30 HNI  Analyze strategic corridors in short and long term  To take a data driven approach to the Highway Needs Inventory.  Analyze different project improvement alternatives to expedite the project planning process.  Organize data layers and develop outputs to assist in corridor selection. Project Planning Studies Data Inputs Process Outputs Comprehensive Highway Corridors- MOSAIC 30

31 Maryland Statewide Transportation Model (MSTM)  Multi-layer travel demand model working at national, statewide and regional levels to forecast and analyze key measures of transportation system performance.  Model Applications  System Performance and Long- Range Planning  Corridor Studies  Scenario Planning  Freight Movement 31

32 Travel Modeling and Traffic Simulation Tools TRAVEL DEMAND MODELS (MSTM, MPO Models) TRAFFIC SIMULATION MODELS MESOSCOPIC MODELS PLANNING & OPERATIONS 32

33 SHA Enterprise GIS (e-GIS) Initiatives Business Need Decision Support Analysis Building GIS technology based data architecture so that one system feeds all business purposes in and outside the agency Various levels of e-GIS Implementation 1.Operational e-GIS: supports day-to-day business needs 2. Executive e-GIS: designed for leadership with certain functions and reporting capabilities 3. External Performance Measurement e-GIS: performance dashboard type displays and maps 4. External Tools e-GIS: an external operational user experience with paired down data 5. Mobile e-GIS: Could be the same as 3-4 33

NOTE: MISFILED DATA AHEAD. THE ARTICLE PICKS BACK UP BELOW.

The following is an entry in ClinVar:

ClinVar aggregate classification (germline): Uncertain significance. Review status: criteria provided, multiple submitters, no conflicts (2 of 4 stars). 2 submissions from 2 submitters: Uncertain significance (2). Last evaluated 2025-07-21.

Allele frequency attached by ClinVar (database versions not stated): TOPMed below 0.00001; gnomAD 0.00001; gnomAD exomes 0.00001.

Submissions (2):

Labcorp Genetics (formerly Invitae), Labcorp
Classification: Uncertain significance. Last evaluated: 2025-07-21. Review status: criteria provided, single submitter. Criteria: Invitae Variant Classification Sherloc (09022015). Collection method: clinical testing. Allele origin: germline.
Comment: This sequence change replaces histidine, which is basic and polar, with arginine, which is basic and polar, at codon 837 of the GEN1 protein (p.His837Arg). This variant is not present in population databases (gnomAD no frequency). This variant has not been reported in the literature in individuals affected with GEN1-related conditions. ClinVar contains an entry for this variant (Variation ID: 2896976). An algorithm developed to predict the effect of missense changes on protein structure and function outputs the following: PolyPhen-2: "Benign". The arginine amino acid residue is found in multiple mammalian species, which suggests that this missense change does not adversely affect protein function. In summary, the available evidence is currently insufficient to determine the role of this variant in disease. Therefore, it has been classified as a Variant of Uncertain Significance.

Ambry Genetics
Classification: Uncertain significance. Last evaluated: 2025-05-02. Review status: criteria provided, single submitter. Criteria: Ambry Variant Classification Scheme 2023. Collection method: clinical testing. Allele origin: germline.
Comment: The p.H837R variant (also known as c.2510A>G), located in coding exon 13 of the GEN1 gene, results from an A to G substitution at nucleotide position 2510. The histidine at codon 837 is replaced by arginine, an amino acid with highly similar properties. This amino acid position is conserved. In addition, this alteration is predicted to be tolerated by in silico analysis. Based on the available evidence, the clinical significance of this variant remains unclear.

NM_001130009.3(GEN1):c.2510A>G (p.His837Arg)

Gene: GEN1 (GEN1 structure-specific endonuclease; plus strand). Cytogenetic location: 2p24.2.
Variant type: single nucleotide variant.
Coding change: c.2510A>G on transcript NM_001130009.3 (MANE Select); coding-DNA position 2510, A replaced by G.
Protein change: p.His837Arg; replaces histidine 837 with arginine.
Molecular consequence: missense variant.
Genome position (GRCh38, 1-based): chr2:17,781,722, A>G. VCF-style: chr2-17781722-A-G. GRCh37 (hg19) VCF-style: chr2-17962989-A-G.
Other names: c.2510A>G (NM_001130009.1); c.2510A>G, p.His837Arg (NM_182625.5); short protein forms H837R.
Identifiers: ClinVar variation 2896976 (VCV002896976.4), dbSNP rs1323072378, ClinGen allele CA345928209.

34 Enterprise GIS Applications (e-GIS) Capabilities Include  Route Search  Data Overlay  Data Query  Reporting Tools  Photo Viewer  Summary Charts  Feature Details 34 Common interface between multiple databases/ programs/ processes Based on “One Maryland One Map” philosophy Decision-support system